Win Vista experience: bid farewell to the classic menu


PCWorld editor Harry McCracken recently published some of his own experience with the beta version of Vista:

Windows Vista? I have been using it for three months, and I know that Microsoft and everyone don't think it's a good idea to use Vista so early - especially on a working PC, but the truth is that my intimate time with this new operating system is already More than hundreds of hours.

However, until today, I have no energy to write something carefully - the reason is very simple, and it took me a lot of time to fight with the bug - after all, the official version of Vista has been released for a year, I am not interested in detail List those annoying bugs - that's too boring, and Microsoft's professional testers are significantly better than me. (Editor's note: Well, indeed, they all found out more than 20,000 bugs.)

Windows Vista Build 5231 has been running on my computer for a few weeks (this version is also called Community Technical Preview 2), although The official version of Vista will also have a lot of discrepancies with Build 5231, but I think it's time to write something about Vista's features and interfaces. However, given that Microsoft will no doubt have to make more user interface changes before Vista ships, this article is limited to a temporary Beta summary, and has little to do with the official version of Vista.

For years, Microsoft has been continuing the standard menu format in software: file, edit, view, and tool multiple-column options - the problem is that the traditional multi-level classification of menus makes it easy for you to find Go to the option you want to find -- for example, Microsoft Office.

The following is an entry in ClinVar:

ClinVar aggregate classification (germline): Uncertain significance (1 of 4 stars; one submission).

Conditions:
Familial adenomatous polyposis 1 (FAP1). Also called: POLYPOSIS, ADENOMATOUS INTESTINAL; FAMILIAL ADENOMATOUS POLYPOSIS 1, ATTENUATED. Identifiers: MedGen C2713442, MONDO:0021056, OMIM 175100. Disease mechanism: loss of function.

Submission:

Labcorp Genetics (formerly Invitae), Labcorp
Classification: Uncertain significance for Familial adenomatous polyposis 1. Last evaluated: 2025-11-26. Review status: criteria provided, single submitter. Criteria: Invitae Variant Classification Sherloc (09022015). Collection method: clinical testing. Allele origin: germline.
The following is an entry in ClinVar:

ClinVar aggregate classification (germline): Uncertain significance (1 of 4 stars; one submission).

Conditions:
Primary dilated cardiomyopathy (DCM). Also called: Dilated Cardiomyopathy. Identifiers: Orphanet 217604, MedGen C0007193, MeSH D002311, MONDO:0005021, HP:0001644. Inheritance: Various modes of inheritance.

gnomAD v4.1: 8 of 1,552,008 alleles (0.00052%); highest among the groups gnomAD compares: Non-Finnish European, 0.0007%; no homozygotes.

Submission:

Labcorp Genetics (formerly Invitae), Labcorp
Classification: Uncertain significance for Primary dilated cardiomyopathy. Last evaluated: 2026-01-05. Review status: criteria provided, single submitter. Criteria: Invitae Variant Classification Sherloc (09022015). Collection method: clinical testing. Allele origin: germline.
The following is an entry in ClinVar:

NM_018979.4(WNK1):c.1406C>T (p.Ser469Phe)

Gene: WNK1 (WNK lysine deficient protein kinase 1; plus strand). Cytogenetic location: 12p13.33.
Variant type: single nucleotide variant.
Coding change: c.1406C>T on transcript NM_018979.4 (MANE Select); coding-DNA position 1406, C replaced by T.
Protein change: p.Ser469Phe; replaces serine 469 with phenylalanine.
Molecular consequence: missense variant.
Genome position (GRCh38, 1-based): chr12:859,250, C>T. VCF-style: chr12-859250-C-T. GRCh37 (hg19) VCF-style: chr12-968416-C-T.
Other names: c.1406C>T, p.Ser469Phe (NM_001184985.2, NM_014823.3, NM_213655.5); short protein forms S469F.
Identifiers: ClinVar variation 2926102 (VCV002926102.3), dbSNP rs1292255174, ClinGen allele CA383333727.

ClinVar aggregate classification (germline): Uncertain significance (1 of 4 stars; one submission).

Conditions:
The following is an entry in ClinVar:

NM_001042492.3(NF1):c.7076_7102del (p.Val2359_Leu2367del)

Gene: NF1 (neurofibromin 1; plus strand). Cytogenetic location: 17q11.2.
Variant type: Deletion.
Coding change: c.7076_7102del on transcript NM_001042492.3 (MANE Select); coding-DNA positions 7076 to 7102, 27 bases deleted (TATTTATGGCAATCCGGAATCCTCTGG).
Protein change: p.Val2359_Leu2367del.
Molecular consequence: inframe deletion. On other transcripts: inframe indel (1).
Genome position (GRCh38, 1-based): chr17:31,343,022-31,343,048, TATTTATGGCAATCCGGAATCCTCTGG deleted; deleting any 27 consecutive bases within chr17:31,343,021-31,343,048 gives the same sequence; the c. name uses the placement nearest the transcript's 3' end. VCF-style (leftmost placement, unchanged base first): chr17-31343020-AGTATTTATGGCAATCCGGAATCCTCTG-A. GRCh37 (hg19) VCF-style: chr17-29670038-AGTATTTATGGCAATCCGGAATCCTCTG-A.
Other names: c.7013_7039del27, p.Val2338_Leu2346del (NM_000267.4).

However, Microsoft did not give up its efforts. One of Microsoft's goals in 2006 was to simplify the existing menu format. Not only Vista, Office 12 also has this trend, one of the core components is "Ribbon" tool Articles can provide different options depending on the stage of operation you are in. The following figure is the next generation of PowerPoint's "Ribbon" components:

Ribbon is not directly in Vista Appeared, but in the Beta version, there are a lot of interfaces that originally existed in the menu - the traditional menu has completely changed.

For example, the default interface of Internet Explorer 7 hides the menu options (you can change back to the more familiar interface by selecting the classic menu), and the buttons on the right side of the window can be similarly printed, added to favorites, settings, etc. The function of the menu.

“Windows Explorer File Manager” There is no traditional menu setting, but unlike IE7, the function buttons are set to the left of the browser, some visual effects are strong, and some Just a Txt tag.

In the new "Windows Media Player", the text label button is completely used. In other words, the menu still exists in WMP, but it is different from the standard menu (there may be other improvements in the official version)

Windows Digital Gallery does not seem to have joined the menu interface evolution process, and we see the intimate classic menu options again.

I personally don’t have much dislike of the classic menu, but if Microsoft really wants to make innovations on the menu, then it’s best to do it a bit, completely end the classic menu, don’t In the past, I broke the wire. In fact, Apple's Mac OS X is much stronger than Windows XP in these respects. We hope that the official version of Vista will be able to complete optimization and innovation on all interfaces.

If the classic menu life is really coming to an end, the Ribbon feature in Office 12 will be extremely exciting - it will be a complete innovation and evolution in operation. Although I have not used Office 12 yet, Microsoft executives have revealed to us that Ribbon will be the most suitable functional component in document editing.

If the menu really disappears, would you miss them? Or, you have long wanted to kick them out of your computer.

Hehe, let's look forward to the next generation revolution of the final version of Vista and Office 12 brought to the PC. By the way, although the 2GB memory penetration rate is very low now, I am afraid it will be another situation after the release of Vista. .

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